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A Place at Forest Lawn

[The following review will appear in Variety the week of October 30th.]

As one ages, priorities and perspectives change. At such a time, with thoughts moving from the moment to the eternal, we find retired entertainment industry buddies Clara, Gertrude, and Albert at the Forest Lawn Rest Home in Hollywood, California—where their past secrets inform their present denial.

If Luke Yankee and James Bontempo's world premiere of their award-winning script (winner of the 2003 New Noises Playwriting Award and a 2004 Palm Springs International Playwrights Festival Finalist) seems slow-paced, that's because the yet cantankerous and kicking residents of this upscale rest stop on the highway to kingdom come are painfully aware that the next leg of their journey is the last; yet there's plenty of humor at the gallows.

With some minor exceptions, director Terry Dodd deftly navigates his seasoned cast through the script's bombshells and mine fields. Like the proverbial gun on stage, a stainless steel casket at the opening curtain sets the tone for what's to come—while Clara, Gertrude, and Albert debate the merits of the latest funeral service by the local new age Catholic priest, not far off Clara's long-absent son, Jack is on his way to the site, expecting to find his mother dead after receiving a bill for a $75,000 mausoleum.

Photo of Left to Right, Patty Mintz Figel as Gertrude and Judy Phelan-Hill as Clara
(L to R) Patty Mintz Figel as Gertrude
and Judy Phelan-Hill as Clara
Photo: P. Switzer
Judy Phelan-Hill, the formidable and hard-boiled Clara, is masterfully understated, delivering her punch lines, both sarcastic and solemn, with timely effect. Clara's best friend, Gertrude, develops from fastidious eccentric to forgiving saint in a finely-tuned performance by Patty Mintz-Figel.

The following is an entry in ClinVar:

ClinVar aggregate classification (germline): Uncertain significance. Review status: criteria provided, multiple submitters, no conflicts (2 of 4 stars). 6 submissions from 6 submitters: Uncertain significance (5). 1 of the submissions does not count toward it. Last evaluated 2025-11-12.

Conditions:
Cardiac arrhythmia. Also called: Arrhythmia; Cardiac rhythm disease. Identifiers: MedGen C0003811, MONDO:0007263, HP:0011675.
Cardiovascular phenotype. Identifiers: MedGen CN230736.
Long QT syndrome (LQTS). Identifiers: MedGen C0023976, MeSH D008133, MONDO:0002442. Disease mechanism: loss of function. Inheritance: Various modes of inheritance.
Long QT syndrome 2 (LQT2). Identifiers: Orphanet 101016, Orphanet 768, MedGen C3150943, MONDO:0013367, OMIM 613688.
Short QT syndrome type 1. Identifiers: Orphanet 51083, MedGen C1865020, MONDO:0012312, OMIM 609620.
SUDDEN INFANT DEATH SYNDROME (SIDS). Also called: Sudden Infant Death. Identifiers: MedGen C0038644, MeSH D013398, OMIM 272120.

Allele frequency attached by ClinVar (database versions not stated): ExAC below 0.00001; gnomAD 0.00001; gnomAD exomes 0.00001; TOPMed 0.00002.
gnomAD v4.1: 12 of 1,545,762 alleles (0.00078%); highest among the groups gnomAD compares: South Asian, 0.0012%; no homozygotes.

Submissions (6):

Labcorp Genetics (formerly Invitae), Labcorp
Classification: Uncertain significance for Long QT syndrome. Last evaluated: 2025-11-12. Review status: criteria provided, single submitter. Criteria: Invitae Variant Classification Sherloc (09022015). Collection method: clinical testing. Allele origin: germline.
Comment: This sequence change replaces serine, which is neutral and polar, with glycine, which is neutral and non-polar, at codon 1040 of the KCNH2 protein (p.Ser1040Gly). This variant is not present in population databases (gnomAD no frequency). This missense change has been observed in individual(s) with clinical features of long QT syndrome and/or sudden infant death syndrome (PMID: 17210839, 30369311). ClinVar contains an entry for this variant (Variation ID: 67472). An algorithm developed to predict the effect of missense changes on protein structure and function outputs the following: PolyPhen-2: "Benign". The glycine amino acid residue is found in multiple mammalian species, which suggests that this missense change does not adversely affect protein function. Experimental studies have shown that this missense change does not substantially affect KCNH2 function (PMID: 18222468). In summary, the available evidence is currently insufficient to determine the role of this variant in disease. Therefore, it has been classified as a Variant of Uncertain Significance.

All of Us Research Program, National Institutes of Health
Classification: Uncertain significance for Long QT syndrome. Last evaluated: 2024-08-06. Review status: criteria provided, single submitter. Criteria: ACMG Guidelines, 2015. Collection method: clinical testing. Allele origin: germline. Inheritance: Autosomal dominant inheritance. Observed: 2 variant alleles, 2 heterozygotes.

When cell phone and Blackberry-obsessed Jack arrives looking to hear the bad news from his "Aunt" Gertrude and instead finds his mother alive, the plot lines kick in, and the well-guarded secrets that change each character's relationship with the others are gradually revealed.

Reacting to Clara's steady stream of revelations, Marcus Waterman, as the live-wire son, provides all the infusion of contemporary commercial compulsiveness that the drama needs to make us appreciate the considerations of the geriatric mind.

Photo of Left to Right, Jordan Leigh as Sonny and Marcus Waterman as Jack
(L to R) Jordan Leigh as Sonny and
Marcus Waterman as Jack
Photo: P. Switzer
The contrast between Jack and his two boomer contemporaries—the rest home's van driver and Walkman-adorned stoner from LALA land, Sonny, and the Aquarian-minded priest who gets no respect, Father Gabriel—raises compelling questions around the definition of meaningful work and offers a telling counter-point to the misleading self-images nurtured by the old folks.

The truth-saying fool in this mix is the man of a thousand faces, Jordan Leigh, who fits Sonny like a glove—whether rolling a joint while schlepping his senior charges on the freeway, giving advice to all in need of chilling out, or providing compassion and pharmaceuticals for his elderly friends.

With obvious relish, William Denis plays the former actor Albert, whose embellishments of romances with starlets and dinner parties with studio bosses would put Barrymore to shame. Eyes sparkling as he regales us, Denis is every bit the smoking jacket clad, cane-tapping former matinee idol that Albert has made himself out to be.

Josh Gaffga transfigures Father Gabriel from a fresh-faced novice who releases balloons at funerals (symbolizing the departing spirit) to a confidant worthy of his frock.

Yankee and Bontempo cleverly interweave a slew of issues around death and dying with a cohesive dramatic arc between mother, son, and best friend, producing a tapestry in which forgiveness brings a final peace.

The Arvada Center's world premiere of A Place at Forest Lawn runs through November 13th. 720-898-7200.

Bob Bows

 

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